More recently, a woman in public housing was evicted for an “unauthorized guest” engaging in “criminal behavior” because the father of her children had entered onto the property to visit other friends, had been jumped and stabbed, and ran to her apartment bleeding and asked her to call 911. After SAHA gave her notice of the eviction, they told her they would not accept her rental payments anymore, as they were in the process of evicting her. After it was made clear that SAHA could not prove that he either was a guest or engaged in criminal behavior, they argued that she should be evicted for owing $150 in back rent — the money they told her not to pay — even though she was always willing to pay her rent, up to and including the day of trial. When I told them she was seven months pregnant and with complications, and that homelessness should be delayed at least for the sake of the unborn child, they would not agree. We asked to look at her tenant file before trial, to which she is entitled, but they refused to answer the request until after the trial was over.
I have dealt with slumlords and their attorneys, but I have never encountered a landlord who employed attitude and strategy as cold-hearted and cynical as in that case, and in SAHA cases generally. I have twice asked Judge David Rodriguez to present me with his factual findings, something he is legally obligated to do, and yet he has refused to do so. I have asked SAHA’s attorney to explain why someone was evicted for owing money, when they have repeatedly told us that they do not evict poor people simply for nonpayment if the individual can pay by the time of trial, as was the case here. I continue to await her reply.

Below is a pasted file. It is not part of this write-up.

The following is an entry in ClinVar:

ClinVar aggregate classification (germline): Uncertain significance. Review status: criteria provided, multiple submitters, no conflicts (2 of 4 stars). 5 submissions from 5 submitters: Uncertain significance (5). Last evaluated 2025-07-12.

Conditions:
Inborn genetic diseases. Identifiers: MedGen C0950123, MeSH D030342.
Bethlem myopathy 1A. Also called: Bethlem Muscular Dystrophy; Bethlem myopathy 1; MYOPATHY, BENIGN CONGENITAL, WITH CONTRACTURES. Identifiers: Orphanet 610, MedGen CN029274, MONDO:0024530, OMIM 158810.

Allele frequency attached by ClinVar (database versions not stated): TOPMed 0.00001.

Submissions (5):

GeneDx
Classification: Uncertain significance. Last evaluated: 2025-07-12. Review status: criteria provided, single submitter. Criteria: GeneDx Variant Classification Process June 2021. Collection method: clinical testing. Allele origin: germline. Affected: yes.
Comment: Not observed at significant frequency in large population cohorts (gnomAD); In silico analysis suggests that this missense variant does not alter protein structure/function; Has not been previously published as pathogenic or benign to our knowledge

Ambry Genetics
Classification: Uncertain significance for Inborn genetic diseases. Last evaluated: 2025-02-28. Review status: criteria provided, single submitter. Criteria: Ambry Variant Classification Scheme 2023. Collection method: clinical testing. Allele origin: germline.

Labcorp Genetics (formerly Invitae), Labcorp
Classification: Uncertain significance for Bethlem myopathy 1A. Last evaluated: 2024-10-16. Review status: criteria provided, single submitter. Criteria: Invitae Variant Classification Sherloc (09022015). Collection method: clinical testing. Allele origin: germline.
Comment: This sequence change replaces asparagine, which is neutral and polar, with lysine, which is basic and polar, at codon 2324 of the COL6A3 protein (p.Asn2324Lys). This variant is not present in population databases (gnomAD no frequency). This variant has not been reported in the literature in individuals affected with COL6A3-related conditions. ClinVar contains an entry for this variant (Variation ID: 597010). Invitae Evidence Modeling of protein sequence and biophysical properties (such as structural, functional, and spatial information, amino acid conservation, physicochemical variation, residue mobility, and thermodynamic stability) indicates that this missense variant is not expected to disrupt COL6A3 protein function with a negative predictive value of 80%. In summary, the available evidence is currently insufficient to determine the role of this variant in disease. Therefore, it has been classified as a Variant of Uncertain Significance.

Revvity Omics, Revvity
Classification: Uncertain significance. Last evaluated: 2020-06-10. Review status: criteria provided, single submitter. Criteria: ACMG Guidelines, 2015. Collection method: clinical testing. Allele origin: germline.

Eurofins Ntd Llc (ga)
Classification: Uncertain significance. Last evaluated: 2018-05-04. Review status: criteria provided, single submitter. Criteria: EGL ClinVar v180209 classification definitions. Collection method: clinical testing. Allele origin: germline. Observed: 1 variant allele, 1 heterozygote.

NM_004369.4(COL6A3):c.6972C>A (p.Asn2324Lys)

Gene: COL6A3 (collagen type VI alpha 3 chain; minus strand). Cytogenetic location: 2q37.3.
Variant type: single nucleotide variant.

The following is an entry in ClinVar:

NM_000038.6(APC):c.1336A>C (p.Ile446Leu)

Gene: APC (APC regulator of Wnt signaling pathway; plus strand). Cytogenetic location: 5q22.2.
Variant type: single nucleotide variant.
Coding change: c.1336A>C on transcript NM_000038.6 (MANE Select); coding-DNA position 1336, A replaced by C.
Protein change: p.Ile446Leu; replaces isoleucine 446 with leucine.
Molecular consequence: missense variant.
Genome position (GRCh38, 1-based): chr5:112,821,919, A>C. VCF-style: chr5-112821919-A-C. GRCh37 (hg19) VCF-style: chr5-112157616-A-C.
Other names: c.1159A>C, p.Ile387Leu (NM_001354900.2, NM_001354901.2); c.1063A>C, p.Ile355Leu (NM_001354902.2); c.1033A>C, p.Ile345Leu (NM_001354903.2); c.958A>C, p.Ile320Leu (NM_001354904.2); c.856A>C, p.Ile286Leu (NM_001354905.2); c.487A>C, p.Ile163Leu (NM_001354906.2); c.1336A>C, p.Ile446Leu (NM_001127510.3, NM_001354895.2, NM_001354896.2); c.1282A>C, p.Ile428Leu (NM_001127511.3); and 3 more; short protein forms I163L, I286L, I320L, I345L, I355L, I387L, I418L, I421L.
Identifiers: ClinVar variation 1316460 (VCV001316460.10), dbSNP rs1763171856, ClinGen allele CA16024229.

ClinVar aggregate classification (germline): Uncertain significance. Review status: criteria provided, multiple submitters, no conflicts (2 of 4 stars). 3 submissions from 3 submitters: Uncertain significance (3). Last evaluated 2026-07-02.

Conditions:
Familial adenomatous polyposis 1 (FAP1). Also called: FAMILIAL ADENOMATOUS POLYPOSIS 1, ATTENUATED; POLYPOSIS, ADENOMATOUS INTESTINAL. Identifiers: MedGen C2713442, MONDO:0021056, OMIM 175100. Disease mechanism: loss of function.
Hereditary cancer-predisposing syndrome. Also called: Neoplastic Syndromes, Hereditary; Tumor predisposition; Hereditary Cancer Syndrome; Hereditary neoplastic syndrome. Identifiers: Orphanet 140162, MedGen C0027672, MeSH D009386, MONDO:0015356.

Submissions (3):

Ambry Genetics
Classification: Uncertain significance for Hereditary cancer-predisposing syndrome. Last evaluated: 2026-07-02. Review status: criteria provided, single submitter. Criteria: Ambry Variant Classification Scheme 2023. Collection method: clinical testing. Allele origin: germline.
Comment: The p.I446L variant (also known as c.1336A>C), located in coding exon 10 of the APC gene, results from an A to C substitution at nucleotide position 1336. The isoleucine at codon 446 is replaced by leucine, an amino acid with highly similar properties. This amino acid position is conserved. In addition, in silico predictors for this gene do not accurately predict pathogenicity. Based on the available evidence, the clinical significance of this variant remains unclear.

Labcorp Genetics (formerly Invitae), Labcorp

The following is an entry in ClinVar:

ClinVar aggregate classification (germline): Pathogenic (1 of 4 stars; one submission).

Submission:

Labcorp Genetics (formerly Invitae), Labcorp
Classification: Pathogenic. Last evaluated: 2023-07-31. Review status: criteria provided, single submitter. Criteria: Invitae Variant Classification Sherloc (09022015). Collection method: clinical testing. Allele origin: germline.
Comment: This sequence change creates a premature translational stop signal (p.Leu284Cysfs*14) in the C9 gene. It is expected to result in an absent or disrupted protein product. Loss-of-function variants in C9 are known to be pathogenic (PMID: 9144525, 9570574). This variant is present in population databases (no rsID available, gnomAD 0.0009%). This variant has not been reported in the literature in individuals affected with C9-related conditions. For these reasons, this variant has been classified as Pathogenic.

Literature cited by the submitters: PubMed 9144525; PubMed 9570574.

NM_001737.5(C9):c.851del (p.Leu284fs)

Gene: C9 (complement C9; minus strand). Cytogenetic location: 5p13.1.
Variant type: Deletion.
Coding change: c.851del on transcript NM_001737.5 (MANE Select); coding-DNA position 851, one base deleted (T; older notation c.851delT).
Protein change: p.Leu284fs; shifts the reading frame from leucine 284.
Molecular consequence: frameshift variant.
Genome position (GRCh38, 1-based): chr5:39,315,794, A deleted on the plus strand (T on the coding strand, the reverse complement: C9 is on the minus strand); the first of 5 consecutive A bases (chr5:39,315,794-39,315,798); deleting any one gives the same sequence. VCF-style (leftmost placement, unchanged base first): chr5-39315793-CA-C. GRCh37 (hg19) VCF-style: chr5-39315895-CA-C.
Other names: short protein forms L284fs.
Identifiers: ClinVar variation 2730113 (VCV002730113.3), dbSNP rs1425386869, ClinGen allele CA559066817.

Bureaucracies like SAHA tend to be more focused on following their internal rules than on accomplishing their mission. As more and more people lose their homes in the wake of the financial-market meltdown and apply for rental assistance, we need a city agency that understands the nature of poverty and is prepared to help. There are good people at SAHA, but they are operating in a bureaucratic environment that wastes taxpayer money and fails to adequately perform its core mission. Unless this changes, we can expect more homelessness in our city, and more untold human suffering. •
Aaron Haas is a staff attorney with Texas RioGrande Legal Aid. His opinions do not reflect those of TRLA. His next column will appear in the May 19 issue of the Current.